Tag Archives: dept.of trade and industry

Bullish sentiments Downsouth —

By Hernani De Leon
BusinessWorld Online
November 16, 2010

DAVAO CITY — Feedback from regions in Mindanao indicates a bullish sentiment in past months. New shops and offices are opening and property developers are aggressive in marketing campaigns. These are positive signs after a slight economic slowdown that started in 2008 and a power crisis that crippled the island’s industrial areas in the first semester.

Expansion moves, however, are anticipatory and not hinged on higher demand. Power consumption, a solid indicator of growth, is short of projection. A couple of years ago, it was estimated that power demand this year will outstrip supply, currently at 1,300 megawatts (MW).

Latest power demand figures from the National Grid Corporation of the Philippines show roughly 1,200 MW at peak level. Lower-than-expected demand could be traced to the mining industry’s delayed takeoff. Capacity utilization of steel plants in Iligan City, estimated to require at least 100 MW, apparently did not meet expectations.

There are no surges in prices of construction materials, another proof that housing demand is not as high yet, even as some sectors complain of lower revenues given the strengthening of the peso’s value against the US dollar. While wage adjustments took effect three months ago, proceeds from overseas worker remittance went significantly lower, taking its toll on consumption during the Yuletide season.

Mindanao’s exporters, meanwhile, are in a crisis. The banana industry, which posts as high as $700 million in export receipts annually, is anticipating losses to reach over a billion pesos. A volatile exchange rate will have a significant effect on annual supply contracts. Take note that an annualized P1 loss in foreign exchange rate will automatically mean P700 million in losses from the industry this year.

That could mean less food on the table of plantation worker families this Christmas. At four dependents per worker, the crisis can affect half-a-million individuals in Davao Region as well as thousands in nearby south-central Mindanao which host some plantations.

Local government units, not only the regional offices of the Department of Trade and Industry, should also be concerned with substandard products sold on sidewalks and in retail establishments. Often, only Trade and Industry personnel are looking into this issue and there were cases when erring entrepreneurs would even drop names of their city hall protectors.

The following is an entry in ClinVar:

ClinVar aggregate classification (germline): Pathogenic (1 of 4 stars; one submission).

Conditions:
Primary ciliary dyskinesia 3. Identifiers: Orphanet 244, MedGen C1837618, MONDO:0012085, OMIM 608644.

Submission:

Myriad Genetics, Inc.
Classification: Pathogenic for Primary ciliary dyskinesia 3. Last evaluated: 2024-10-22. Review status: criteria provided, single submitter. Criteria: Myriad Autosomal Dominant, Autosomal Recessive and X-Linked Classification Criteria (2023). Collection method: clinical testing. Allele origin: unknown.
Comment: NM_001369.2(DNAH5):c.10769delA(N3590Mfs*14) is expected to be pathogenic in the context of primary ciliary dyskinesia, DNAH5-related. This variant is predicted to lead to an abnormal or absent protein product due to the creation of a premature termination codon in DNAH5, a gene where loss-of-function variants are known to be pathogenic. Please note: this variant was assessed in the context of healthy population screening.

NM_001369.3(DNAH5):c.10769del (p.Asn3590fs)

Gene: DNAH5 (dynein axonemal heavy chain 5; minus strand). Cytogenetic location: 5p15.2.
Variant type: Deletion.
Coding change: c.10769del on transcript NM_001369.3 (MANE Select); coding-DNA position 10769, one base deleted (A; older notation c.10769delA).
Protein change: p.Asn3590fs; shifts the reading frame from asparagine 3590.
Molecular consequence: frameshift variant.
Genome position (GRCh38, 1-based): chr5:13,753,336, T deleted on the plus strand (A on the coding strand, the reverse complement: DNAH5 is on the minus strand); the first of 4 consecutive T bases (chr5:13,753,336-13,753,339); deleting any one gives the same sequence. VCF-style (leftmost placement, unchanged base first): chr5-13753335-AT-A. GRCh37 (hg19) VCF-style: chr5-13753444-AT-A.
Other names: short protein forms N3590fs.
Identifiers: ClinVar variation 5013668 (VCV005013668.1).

Cheap substandard products could bring disaster during the holidays. Consumers who lack the technical background sometimes decide based on deceptive product packaging. For electrical appliances or gadgets, one should be wary of the wire’s thickness since a thin wire gauge could cause fire when the line is overloaded, or when the appliance is left operating overnight.

Checking if the wire is safe enough for hours of use is easy. Simply feel it after a few hours while the appliance or gadget is operating.

If it is hot, better unplug the appliance immediately, or take it to a technician to have the wire replaced. That would cost less than a hundred pesos, a small amount to keep your home safe.

Believing there is no other way but up, private sector leaders are driving the economy in the last few months. The same entrepreneurs, however, are at a loss justifying high expectations. Many admit the administration’s Mindanao agenda is so far vague, with rhetoric on achieving peace and security and speeding up economic development as priorities in the island.

One challenge is to harness local government institutions in achieving economic objectives, which has yet to get attention from national leaders. The Mindanao Development Authority (MinDA) was created by the previous administration early this year but it has yet to harmonize local government policies with national objectives and integrate regional efforts into a strategy that could bring in results.

As previously pointed out in this column, MinDA could be another redundant unit — an excess baggage, if you may — in the bureaucracy that the administration wants streamlined. A recent report that the authority’s chairman will coordinate with regional development councils to integrate plans only means the agency is redundant.

Integrating development plans is a function of the National Economic and Development Authority (NEDA). Another agency doing the same work implies inefficiency unless that agency takes the role of a bigger regional unit of NEDA. Its chief goal is to have a NEDA undersecretary for Mindanao.

That should have been the setup for its predecessor, the Mindanao Economic Development Council, but politicians in Congress passed a law creating MinDA instead. Despite limitations, MinDA should perform well as the country’s counterpart BIMP-EAGA (Brunei, Indonesia, Malaysia, the Philippines-East ASEAN Growth Area.

It should also be an effective overseer of small projects related to the peace process. Ideally, NEDA should confine itself into development planning and should turn over small projects to MinDA.